The third category of players on the practice squad is one that began in 2020 and has changed the way teams look at the practice squad. Each team can have as many as six players with unlimited accrued seasons on the practice squad. These players are not in addition to the 10 from the previous category, but are a subset within the category of players with more than one accrued season. In other words, if a team has four players on the practice squad with unlimited accrued seasons, they could have another six that have two accrued seasons.


Any player on a team’s practice squad is free to sign with the 53-man roster of any team. A player cannot be signed off of one team’s practice squad directly onto another team’s practice squad unless they were released. While some think players may want to stay on the practice squad of one team versus being on the 53-man roster of another, the difference in pay is usually too much of a factor to overcome.


Players in the practice squad do not make nearly as much money as those on the 53-man roster. Any player who is in the first two categories outlined above receives $12,000 per week they are on the practice squad in 2023. Players receive pay by being on the practice squad during the time rosters are locked for a game or the same time period over the bye week. If a player is added to the practice squad on Tuesday and released on Friday, they do not receive their weekly paycheck. Based on these totals, a player with two or less accrued seasons on the practice squad for the entire year for the regular season would earn $216,000.

As for the veterans with unlimited accrued seasons, their pay on the practice squad is more and actually falls within a range. The minimum amount for a veteran player each week on the practice squad is $16,100 with a maximum of $20,600 per week. Based on these ranges, a veteran player would earn between $289,800 and $370,800 over the course of the regular season. With the minimum salary in 2023 of a player with no accrued seasons being $750,000, the payout on the practice squad is only a fraction of that on the 53-man roster.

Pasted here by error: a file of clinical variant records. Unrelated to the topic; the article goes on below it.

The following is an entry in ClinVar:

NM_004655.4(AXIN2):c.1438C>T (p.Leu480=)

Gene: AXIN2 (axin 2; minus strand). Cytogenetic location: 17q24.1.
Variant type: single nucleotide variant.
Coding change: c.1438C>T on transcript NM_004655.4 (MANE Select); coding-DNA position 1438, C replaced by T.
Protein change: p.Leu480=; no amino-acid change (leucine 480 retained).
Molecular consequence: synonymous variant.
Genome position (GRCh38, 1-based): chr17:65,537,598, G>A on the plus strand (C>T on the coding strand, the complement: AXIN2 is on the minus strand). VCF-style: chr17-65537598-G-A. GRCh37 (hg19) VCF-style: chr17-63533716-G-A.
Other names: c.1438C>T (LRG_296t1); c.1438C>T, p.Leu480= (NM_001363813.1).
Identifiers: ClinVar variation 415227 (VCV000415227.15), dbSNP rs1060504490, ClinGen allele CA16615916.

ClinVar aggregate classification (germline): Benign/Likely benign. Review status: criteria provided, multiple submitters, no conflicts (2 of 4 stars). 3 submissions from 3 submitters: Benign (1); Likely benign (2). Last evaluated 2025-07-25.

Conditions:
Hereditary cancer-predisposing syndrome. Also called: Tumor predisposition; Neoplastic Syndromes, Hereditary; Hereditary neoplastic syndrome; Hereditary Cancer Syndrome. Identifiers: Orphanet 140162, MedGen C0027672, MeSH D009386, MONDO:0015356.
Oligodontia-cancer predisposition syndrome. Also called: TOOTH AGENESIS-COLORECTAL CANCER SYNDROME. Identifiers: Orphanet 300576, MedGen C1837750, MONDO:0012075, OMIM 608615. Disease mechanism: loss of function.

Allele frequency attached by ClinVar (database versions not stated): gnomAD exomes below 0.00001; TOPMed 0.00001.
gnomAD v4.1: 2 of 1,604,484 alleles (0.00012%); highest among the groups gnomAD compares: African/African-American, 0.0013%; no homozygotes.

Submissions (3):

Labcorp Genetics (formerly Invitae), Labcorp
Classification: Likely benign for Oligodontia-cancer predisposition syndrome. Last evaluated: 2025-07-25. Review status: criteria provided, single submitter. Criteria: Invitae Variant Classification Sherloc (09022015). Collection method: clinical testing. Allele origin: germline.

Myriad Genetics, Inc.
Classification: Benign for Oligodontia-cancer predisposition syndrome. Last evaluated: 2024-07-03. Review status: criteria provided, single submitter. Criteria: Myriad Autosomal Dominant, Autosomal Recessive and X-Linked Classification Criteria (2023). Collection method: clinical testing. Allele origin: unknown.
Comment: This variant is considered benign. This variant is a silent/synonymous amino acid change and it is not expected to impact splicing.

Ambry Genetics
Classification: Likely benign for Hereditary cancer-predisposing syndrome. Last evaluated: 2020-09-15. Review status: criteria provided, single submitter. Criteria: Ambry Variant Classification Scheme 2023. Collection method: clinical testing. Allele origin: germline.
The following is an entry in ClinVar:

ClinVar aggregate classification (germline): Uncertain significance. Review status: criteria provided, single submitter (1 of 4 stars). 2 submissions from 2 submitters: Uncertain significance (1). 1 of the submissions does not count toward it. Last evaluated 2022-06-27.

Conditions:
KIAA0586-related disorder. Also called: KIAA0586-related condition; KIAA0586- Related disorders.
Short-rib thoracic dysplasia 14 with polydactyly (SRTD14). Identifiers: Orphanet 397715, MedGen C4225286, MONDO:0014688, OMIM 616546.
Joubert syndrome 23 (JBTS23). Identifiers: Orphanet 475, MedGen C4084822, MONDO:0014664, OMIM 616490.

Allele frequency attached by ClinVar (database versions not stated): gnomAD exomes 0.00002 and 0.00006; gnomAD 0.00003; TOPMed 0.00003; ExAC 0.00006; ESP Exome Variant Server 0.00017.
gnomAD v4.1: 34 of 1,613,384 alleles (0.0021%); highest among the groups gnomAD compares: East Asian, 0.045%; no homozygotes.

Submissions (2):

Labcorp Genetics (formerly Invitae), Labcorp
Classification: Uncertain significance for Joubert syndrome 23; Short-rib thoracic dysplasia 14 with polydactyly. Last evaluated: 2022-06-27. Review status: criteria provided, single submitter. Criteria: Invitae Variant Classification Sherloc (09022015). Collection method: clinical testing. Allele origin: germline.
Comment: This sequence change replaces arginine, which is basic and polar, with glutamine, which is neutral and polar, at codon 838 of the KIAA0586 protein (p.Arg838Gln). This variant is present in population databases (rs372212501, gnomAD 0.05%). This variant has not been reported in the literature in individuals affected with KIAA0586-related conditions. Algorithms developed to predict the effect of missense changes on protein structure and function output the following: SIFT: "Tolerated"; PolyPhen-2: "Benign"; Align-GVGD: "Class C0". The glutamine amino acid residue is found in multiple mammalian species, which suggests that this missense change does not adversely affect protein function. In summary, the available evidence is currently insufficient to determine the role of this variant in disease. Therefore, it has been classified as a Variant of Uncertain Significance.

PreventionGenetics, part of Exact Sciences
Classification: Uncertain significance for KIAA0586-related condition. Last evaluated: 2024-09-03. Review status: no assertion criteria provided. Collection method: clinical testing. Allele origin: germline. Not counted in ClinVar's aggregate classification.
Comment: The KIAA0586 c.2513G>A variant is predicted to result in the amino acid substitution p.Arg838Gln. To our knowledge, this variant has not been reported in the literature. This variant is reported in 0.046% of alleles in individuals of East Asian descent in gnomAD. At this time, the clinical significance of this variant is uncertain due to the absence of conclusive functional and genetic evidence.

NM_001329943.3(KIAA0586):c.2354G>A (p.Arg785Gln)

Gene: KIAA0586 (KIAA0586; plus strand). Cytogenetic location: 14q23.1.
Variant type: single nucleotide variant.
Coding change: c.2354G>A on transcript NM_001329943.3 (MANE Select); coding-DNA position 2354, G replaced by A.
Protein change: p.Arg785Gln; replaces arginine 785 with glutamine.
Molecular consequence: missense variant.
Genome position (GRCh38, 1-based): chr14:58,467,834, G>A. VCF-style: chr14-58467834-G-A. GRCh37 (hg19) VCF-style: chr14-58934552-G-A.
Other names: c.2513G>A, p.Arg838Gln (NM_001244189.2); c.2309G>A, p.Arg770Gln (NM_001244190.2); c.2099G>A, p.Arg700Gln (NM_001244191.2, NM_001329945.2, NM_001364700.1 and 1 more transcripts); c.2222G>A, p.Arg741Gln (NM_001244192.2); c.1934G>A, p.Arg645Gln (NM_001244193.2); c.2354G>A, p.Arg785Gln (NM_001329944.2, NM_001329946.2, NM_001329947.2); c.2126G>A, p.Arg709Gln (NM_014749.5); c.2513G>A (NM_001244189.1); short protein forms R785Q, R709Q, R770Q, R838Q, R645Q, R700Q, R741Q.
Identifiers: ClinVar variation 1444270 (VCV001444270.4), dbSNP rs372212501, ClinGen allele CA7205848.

Practice squad elevation

Players on the practice squad can be elevated for single games throughout the regular season or postseason without being subject to the waiver wire in order to revert back to the practice squad the following business day. Each player can be elevated at maximum of three times under this provision. When a player is elevated, they receive the minimum pay for a player with their number of credited seasons. Tams can elevate as many as two players from the practice squad each week under the standard elevation rules.

After a player has three elevations, they must be added to the 53-man roster in order to be eligible to play on game day. If the player is to return to the practice squad, they must pass through waivers. One interesting item is that according to, if the player passes through waivers they are eligible to be elevated for three more games:

Each practice-squad player can be elevated for a maximum of three regular-season games in the same league year. After this, any subsequent elevation of the player will require the team to add him to their 53-man Active/Inactive List. The team must then waive or terminate his player contract before the player can be re-signed to the practice squad. If the player is re-signed to the practice squad this way, the player is again eligible to be elevated for the previously mentioned maximum of three games.

In case you missed other parts of the series, they can be seen here: